This article originally appeared on trail runner
Getting stronger is simple: lift heavy objects, put them down, and repeat. According to a new study by researchers at the US Army Research Institute of Environmental Medicine, you should use heavy weights that you are able to lift one to five times in a full range of motion, and repeat for two to three sets a few times per week. That’s it. The rest is just details.
Sure, the details are sometimes interesting, especially if you’re really trying to max out your performance, or if you’re coming back from an injury, or deployed somewhere far from the nearest gym. This is what motivated the new summary document, which is published in the Journal of Strength and Conditioning Research by a team led by Barry Spiering, who was at USARIEM but has since served as chief physiologist at New Balance’s Sports Research Lab. He and his colleagues tried to summarize what we currently know about how to get stronger in order to imagine how we could do better.
What drives strength gains?
The opening section explores the root causes: what needs to happen in your body to increase your strength? Surprisingly, the first thing they identify is to put in maximum mental effort. The louder and clearer the signal your brain sends to your muscles, the more force you produce. And this ability to send signals can be trained. Back in 2021, I wrote about a fascinating study in which cooped-up professional basketball players gained strength by doing six weeks of completely imagined strength exercises three times a week. Similarly, lifting a light weight while imagining that you are lifting a heavier one, i.e. trying as hard as you can, even if you don’t need to, produces greater strength gains. .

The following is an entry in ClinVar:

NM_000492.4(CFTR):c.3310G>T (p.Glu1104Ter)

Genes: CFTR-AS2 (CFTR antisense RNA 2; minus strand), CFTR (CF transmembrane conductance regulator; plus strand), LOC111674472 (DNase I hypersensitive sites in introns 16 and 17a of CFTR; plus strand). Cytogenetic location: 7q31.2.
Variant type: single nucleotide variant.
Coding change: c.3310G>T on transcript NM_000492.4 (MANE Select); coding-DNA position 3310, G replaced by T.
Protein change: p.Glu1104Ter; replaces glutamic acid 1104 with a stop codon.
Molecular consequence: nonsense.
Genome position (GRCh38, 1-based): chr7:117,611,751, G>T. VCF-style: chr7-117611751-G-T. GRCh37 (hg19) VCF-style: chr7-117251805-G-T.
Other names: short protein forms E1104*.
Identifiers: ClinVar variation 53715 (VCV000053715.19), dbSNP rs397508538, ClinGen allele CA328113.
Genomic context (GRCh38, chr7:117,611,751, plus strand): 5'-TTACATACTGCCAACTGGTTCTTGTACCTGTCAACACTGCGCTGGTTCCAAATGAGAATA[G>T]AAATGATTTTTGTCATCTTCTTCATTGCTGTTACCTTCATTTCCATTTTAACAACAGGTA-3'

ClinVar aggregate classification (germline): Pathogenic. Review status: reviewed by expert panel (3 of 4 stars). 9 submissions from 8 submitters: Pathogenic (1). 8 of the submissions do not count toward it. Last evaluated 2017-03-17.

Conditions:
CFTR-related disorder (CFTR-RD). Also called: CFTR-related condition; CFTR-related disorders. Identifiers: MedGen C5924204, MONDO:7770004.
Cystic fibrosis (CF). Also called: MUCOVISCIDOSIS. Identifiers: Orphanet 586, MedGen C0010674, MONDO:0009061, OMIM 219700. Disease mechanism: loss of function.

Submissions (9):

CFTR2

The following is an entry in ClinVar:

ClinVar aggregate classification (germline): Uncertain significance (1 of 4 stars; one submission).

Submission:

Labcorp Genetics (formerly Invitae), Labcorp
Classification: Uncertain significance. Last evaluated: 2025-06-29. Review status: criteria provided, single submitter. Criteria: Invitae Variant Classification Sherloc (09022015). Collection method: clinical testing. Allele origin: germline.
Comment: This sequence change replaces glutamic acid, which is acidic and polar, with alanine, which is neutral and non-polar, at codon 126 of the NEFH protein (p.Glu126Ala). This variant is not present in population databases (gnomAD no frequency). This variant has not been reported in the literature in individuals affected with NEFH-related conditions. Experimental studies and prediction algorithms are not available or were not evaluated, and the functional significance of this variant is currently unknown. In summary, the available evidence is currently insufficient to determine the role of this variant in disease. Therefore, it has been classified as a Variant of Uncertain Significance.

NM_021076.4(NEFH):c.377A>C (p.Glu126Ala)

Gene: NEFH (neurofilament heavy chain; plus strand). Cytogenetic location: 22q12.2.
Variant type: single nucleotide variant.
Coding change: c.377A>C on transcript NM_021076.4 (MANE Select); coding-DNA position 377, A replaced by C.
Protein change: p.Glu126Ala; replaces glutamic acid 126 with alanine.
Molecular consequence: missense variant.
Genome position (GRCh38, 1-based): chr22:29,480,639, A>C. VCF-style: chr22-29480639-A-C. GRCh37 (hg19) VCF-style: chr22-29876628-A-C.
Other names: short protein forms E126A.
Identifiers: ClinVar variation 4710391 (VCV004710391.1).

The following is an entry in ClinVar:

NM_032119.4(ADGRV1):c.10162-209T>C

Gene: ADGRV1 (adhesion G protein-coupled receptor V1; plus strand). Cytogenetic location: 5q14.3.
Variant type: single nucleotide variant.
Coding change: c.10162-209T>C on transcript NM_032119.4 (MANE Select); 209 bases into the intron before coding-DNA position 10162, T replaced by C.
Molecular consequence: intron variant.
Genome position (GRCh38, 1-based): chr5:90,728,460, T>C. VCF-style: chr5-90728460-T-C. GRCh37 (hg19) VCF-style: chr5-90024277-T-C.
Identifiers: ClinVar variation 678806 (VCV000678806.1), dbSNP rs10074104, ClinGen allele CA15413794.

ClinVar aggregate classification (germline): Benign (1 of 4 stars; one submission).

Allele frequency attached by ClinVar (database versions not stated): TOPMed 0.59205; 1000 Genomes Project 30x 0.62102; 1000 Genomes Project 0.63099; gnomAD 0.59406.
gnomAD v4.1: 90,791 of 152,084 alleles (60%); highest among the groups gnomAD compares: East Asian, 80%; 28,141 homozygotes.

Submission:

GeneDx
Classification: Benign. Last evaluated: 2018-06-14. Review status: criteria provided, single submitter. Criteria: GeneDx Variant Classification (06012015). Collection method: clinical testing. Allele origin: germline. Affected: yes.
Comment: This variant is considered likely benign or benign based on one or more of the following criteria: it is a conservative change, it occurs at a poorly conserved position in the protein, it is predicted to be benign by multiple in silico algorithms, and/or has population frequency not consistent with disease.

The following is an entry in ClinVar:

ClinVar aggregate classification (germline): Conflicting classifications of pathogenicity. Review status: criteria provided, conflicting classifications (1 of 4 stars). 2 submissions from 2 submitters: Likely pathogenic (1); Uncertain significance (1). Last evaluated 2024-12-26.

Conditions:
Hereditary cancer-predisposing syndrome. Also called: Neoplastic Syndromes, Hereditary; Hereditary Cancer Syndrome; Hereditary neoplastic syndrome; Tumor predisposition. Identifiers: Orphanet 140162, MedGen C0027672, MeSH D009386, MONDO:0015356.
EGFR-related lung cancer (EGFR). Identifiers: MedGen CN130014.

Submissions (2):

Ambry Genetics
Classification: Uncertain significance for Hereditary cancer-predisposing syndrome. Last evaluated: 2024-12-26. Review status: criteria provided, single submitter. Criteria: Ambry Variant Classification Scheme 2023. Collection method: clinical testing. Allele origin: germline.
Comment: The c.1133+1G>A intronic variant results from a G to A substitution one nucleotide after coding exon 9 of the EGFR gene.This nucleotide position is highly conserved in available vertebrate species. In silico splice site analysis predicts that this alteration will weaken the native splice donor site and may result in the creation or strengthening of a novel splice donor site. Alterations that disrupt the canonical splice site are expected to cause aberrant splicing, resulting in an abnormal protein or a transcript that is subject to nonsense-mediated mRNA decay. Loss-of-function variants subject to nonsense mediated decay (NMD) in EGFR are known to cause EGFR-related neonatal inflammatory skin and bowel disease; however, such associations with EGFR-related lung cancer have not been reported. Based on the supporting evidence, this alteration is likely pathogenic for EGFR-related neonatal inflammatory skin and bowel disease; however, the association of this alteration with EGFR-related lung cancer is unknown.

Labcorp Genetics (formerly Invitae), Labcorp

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Of course, strength is not all in the head. At the other end of the spectrum, using electricity to stimulate strong muscle contractions also results in strength gains, even if it requires no mental effort. In this case, it is the muscle fibers and the neurons themselves that adapt. So, a mentally and physically challenging workout program is the best of both worlds. Spiering also argues, based on the literature, that exercises should include both lifting and lowering of weight, and should move through a full range of motion.
The last point is more controversial: does metabolic stress in muscles trigger strength gains? Endurance athletes know that intense exercise triggers an increase in lactate in their muscles, but this is just one example among many: suddenly, at least 196 metabolites increase or decrease after a coaching. One source of evidence that metabolites are important: blood flow restriction training, which involves putting a blood pressure cuff on your arm or leg while you lift, traps these metabolites in the limb and improves response to what would otherwise be easy exercises. Not everyone is convinced that metabolites matter for strength, but it is an area of active research.
How can we overcome the current limits?
Given what we know about how to boost strength gains, Spiering and his colleagues have tossed around some ideas on how to go beyond the usual heavy lifting.
One option is to lift weights heavier than the maximum. This may seem impossible by definition, but there are a few possible workarounds. You can use electrical stimulation, either of the brain or of the nerves that activate the muscles themselves, to squeeze a little more out of your muscles when you’re already pushing as hard as you can. You can take advantage of the fact that you can generate more force eccentrically (when lowering a weight) than concentrically (when raising it) by installing a system that gives you heavier weight on the way down than the way up. to the top.